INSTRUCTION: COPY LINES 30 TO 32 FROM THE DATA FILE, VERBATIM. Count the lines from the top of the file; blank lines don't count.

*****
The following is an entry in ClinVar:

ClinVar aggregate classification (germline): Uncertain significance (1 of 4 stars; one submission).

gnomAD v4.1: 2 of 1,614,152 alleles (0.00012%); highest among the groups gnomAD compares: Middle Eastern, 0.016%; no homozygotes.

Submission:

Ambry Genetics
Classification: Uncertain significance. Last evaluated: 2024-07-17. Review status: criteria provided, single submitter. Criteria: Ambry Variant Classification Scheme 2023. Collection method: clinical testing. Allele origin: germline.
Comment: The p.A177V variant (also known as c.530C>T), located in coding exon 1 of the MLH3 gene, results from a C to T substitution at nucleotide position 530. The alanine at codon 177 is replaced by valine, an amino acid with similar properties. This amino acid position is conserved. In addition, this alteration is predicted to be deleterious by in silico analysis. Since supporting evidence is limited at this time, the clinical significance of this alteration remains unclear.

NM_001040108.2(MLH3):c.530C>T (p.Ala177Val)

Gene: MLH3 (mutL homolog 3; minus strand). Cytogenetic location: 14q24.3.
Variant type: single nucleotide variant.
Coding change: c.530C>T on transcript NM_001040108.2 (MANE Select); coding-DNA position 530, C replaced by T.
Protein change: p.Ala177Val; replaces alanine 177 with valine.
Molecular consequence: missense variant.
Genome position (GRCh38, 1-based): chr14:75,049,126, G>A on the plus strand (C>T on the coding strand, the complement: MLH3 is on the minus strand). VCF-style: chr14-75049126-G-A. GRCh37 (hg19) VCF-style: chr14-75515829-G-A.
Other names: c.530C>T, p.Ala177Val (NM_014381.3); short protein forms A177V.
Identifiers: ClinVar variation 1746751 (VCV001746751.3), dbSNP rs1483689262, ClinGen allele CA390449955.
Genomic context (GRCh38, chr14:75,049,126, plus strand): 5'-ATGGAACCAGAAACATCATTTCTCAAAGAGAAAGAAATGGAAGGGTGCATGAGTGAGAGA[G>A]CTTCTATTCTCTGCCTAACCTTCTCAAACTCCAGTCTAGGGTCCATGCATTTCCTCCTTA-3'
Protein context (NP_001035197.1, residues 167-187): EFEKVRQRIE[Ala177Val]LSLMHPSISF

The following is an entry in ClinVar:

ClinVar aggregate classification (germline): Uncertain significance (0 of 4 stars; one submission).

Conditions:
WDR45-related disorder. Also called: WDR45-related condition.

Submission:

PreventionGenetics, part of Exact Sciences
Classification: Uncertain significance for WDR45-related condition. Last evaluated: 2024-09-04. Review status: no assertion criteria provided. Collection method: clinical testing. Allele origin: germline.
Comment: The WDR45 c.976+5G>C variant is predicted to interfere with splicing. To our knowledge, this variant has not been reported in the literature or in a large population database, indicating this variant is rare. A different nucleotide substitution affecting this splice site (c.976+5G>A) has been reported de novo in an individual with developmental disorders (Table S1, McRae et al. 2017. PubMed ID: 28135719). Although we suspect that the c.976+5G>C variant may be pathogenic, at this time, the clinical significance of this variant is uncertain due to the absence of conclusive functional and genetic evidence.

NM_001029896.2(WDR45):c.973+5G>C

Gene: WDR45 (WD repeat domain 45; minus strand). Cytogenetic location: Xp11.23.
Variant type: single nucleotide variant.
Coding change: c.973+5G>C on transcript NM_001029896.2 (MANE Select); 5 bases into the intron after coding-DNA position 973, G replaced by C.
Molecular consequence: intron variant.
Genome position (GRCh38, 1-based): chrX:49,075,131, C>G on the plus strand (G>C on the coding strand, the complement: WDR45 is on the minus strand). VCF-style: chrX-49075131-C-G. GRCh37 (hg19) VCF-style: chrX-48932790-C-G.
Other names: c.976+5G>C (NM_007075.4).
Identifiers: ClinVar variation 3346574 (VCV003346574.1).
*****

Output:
Coding change: c.973+5G>C on transcript NM_001029896.2 (MANE Select); 5 bases into the intron after coding-DNA position 973, G replaced by C.
Molecular consequence: intron variant.
Genome position (GRCh38, 1-based): chrX:49,075,131, C>G on the plus strand (G>C on the coding strand, the complement: WDR45 is on the minus strand). VCF-style: chrX-49075131-C-G. GRCh37 (hg19) VCF-style: chrX-48932790-C-G.